Teddy Bridgewater (Career Record: 17-11 | Completion %: 64.9 | Yds: 6150 | TD: 28 | Int: 21)
Like Bradford, Bridgewater can also be counted as an injury concern moving forward. One big difference is the number of injuries between the two—frankly, Bridgewater’s list is much shorter than Bradford’s. Bridgewater is also only 25 years old, and he was the undisputed franchise quarterback before his unfortunate knee injury. Minnesota traded up in the 2014 draft to select Bridgewater with the 32nd pick as he has long been seen as a top NFL prospect. What makes Bridgewater stand out among the current crop of Vikings quarterbacks is his ability to run the football. He racked up 401 yards on the ground and also found the end zone four times during his first two seasons. Dual-threat quarterbacks are highly valued in the league because defenses have to respect their ability to throw the ball and their ability to run it when the play breaks down. Prior to his injury, Bridgewater led the Vikings to an 11-5 record, an NFC North title, and a trip to the playoffs. Speculation regarding his career has circulated since his devastating injury, but he dressed for week 10 and played backup to Case Keenum. Now the speculation has shifted to how soon Teddy will start his comeback tour.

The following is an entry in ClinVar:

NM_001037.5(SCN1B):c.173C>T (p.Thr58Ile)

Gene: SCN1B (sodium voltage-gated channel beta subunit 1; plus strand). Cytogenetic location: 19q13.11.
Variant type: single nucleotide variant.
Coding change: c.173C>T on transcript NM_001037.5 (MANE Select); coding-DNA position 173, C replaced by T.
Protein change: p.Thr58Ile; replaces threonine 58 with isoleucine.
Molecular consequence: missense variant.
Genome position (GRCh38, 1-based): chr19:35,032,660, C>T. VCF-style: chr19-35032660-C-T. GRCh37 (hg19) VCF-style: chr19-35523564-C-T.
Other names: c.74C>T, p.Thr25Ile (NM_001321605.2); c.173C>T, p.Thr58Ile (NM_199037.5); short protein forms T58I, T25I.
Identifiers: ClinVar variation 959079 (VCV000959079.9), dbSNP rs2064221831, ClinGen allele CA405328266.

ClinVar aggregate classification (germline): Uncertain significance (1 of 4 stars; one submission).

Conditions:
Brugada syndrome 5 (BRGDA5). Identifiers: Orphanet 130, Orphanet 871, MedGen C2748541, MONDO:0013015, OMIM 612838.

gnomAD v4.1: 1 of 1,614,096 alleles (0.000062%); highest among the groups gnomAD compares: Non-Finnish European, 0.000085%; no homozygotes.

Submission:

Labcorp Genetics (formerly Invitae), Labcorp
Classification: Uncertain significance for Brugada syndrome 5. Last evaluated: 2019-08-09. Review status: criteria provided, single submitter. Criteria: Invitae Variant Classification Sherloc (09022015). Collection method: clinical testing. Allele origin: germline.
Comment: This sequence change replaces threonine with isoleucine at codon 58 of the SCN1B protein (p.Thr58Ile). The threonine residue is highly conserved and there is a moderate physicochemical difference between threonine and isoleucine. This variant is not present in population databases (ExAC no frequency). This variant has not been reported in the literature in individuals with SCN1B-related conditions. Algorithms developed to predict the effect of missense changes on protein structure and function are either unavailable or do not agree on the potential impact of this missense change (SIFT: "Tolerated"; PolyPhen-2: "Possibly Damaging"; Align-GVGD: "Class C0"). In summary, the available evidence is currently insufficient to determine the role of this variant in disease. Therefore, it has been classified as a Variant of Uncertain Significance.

Verdict: His injury makes me pause, and I would be willing to bet that Minnesota’s General Manager Rick Spielman shares some of my concern. It would be foolish for the Vikings to commit the kind of money that has recently been thrown at quarterbacks like Andrew Luck, Matthew Stafford, or even fellow 2014 draftee Derek Carr. With that said, if Teddy is willing to take a short-term “prove it” type deal then I’d love to see him back next season.
Case Keenum (Career Record: 14-17 | Completion %: 60.1 | Yds: 7138 | TD: 35 | Int: 25)